The writer/director of 2010's Wasted on the Young returns to Sydney Film Festival with a new film, based on a novel about an advanced virtual reality drug.
Ian Barr

16 Jun 2017 - 4:13 PM  UPDATED 16 Jun 2017 - 4:13 PM

In 2010, a film called Wasted on the Young caused a stir at that year’s Sydney Film Festival for its disturbing depiction of the intertwined nature of social media and high school bullying, as well as the assurance of its filmmaking. It was the extremely accomplished debut feature of Perth's Ben C. Lucas, who was nothing if not technologically savvy.

“My background is as a games developer, I used to do that in my 20’s,” he tells me. “I had all these ideas and stuff in development for augmented reality games, but the technology just wasn’t there. Then I moved into filmmaking, and I kinda left that behind… but that’s where my thinking started in terms of media and storytelling.”

Seven years later, Lucas’ sophomore feature has arrived in the form of OtherLife, a sci-fi/thriller set once again in his hometown, and featuring the perils of technological progress as its central theme. Freely adapted from Kelley Eskridge’s novel Solitaire, it’s about a brilliant software engineer Ren (Jessica De Gouw), on the run from government goons who want her virtual reality drug OtherLife for their own nefarious purposes.

What took Lucas so long to make another feature? “You mean what the hell do you do for seven year while you’re between films? You have to learn to love development, if your focus as a director is drama,” he explains. “I’ve had a dozen films get to the point of financing or casting, and then fall over for different reasons; it’s just the nature of the beast. I’d say probably 1 in 20 movies that get developed get made, and you’ve got to have many projects on the boil. I’m also a screenwriter, and I’ve done rewriting and ghostwriting, and development of my own stuff… it keeps me busy.”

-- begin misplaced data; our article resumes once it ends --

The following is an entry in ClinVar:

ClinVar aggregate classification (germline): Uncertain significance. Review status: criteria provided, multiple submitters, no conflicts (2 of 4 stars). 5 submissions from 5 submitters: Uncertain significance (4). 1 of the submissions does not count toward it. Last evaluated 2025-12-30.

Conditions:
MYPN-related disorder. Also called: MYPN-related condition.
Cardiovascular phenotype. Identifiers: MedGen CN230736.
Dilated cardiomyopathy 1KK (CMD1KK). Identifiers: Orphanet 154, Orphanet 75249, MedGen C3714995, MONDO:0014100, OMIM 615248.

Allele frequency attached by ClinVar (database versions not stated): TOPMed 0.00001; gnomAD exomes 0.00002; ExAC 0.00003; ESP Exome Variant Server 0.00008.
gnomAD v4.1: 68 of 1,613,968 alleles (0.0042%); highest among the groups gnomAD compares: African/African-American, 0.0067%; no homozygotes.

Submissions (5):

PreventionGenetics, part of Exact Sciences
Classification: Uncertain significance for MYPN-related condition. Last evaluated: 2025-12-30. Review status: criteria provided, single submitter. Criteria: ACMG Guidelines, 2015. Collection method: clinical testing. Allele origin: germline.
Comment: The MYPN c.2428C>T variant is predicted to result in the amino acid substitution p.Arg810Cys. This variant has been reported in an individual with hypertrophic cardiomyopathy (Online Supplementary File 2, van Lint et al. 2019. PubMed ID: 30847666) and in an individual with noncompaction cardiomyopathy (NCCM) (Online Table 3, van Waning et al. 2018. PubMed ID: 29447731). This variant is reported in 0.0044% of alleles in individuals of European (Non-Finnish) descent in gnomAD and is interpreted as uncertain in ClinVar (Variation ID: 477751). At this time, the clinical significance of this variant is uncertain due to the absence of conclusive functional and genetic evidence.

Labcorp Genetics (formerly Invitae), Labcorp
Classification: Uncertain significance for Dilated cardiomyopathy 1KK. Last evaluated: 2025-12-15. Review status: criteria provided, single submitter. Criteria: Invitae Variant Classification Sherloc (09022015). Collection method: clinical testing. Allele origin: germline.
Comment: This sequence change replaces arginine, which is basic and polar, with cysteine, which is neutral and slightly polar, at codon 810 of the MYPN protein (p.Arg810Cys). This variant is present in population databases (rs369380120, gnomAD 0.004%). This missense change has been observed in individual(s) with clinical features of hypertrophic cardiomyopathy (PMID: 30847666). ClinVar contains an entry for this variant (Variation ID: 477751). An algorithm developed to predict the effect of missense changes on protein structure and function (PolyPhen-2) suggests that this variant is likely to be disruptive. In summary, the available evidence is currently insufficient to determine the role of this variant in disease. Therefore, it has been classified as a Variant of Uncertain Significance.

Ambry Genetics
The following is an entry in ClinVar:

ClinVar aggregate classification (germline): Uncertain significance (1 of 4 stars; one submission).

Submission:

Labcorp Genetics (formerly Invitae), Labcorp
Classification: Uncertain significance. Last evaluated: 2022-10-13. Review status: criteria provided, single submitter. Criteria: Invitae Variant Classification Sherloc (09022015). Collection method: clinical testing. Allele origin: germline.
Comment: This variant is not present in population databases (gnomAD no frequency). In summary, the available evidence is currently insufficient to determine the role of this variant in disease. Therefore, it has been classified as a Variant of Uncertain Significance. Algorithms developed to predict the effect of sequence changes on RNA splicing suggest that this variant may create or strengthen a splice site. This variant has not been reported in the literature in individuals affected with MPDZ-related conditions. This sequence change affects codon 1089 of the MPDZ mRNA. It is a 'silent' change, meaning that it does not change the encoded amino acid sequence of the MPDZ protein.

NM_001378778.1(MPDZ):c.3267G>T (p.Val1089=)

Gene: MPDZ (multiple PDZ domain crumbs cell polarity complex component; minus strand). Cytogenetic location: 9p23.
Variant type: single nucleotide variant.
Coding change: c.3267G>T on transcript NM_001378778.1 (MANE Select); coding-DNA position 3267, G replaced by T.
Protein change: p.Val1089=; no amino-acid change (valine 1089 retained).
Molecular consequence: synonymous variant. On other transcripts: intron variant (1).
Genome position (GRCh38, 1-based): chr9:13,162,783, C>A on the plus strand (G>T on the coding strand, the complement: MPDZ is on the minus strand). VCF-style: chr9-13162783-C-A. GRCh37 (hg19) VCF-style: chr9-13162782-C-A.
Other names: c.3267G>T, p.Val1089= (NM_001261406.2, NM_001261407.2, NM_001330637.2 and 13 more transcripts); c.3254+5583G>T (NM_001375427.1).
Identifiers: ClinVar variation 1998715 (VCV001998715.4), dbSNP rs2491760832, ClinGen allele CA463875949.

OtherLife is an unusual adaptation of its source material, in that Lucas was presented with the script before reading the novel. “It started with the producer approaching me with the script he had the rights to, and then I looked into its history and discovered the novel, and so on,” he says. In place of the challenges of adapting a text for screen, were the challenges of adapting a script to a modestly-budgeted local production. “The novel is a far-future, very conceptual, very spiritual journey, and very interior journey… and the first adaptation of that for the bigger studio market was like this huge, action/sci-fi/adventure film. It wasn’t very American, but it had that tone to it, if you know what I mean. When we got our hands on [the script], the question was 'can we do this as a contemporary, low-budget and authentically Australian story?'”

Lucas’ technological savvy has obviously been a boon for his filmmaking career, and his view of the increasingly democratised entertainment industry isn’t the gloomy, elitist one taken by so many more established filmmakers. “We’re in an age where any film can be made for any amount of money, so you can waste tens of millions on a two-hander romantic comedy set inside a room, and you can make a sci-fi epic on your credit card. Anything can be done if you just sort of apply the right people and skills. [For OtherLife] we were punching way above our weight. For the money we had, we were overly ambitious, but I think it’s really important in filmmaking that you respect the fact that audiences don’t care how much a film is made for, and that they just want something that works and is entertaining.”

So, what does Lucas hope audiences take away from OtherLife? “I try not to set that expectation. Obviously I hope it’s a good one, but it’s out of my control. That’s one of the privileges of filmmaking, that as soon as you finish making it, it’s not yours anymore, and the rest of the world gets to decide what it is and how they feel about it.”

Regardless, Lucas certainly hopes that the rest of the world gets to see the film on as big a screen as possible. “I know that it’s purely sentimental, but my heart belongs in the cinema, and when you make a movie you think of it cinematically… increasingly it’s getting harder to get a wide release that way – I have so many contemporaries who when they grade a film, they grade it for iPad. Which is a little heartbreaking, but I know it’s the proper and realistic thing to do. But I still have to think of it as cinema. The biggest audience is going to be online, and that’s fine, but if we’re gonna get a few screenings in cinemas, we should enjoy it.” 

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